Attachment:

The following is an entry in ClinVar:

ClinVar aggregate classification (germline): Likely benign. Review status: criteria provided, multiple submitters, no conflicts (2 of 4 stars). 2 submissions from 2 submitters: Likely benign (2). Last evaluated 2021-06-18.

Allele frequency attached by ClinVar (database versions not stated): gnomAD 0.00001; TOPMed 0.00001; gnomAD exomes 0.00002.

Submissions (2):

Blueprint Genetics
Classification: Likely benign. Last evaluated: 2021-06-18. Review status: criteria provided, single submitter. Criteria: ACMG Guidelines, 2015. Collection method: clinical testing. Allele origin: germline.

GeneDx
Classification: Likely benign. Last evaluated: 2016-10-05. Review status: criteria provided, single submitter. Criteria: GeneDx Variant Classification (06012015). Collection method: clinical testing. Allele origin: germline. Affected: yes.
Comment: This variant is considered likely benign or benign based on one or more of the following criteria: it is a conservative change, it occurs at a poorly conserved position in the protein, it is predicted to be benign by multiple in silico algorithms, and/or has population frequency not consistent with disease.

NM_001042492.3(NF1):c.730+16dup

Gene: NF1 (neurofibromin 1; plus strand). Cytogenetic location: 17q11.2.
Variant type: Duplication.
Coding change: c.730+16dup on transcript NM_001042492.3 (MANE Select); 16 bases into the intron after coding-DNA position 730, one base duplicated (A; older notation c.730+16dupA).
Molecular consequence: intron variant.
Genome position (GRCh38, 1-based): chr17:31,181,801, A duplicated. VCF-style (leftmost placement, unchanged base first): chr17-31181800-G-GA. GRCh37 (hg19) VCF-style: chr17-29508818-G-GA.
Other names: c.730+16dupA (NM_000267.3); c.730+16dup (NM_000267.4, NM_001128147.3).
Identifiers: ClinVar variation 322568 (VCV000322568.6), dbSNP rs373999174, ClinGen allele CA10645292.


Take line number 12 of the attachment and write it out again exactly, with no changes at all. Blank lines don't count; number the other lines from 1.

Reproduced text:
Variant type: Duplication.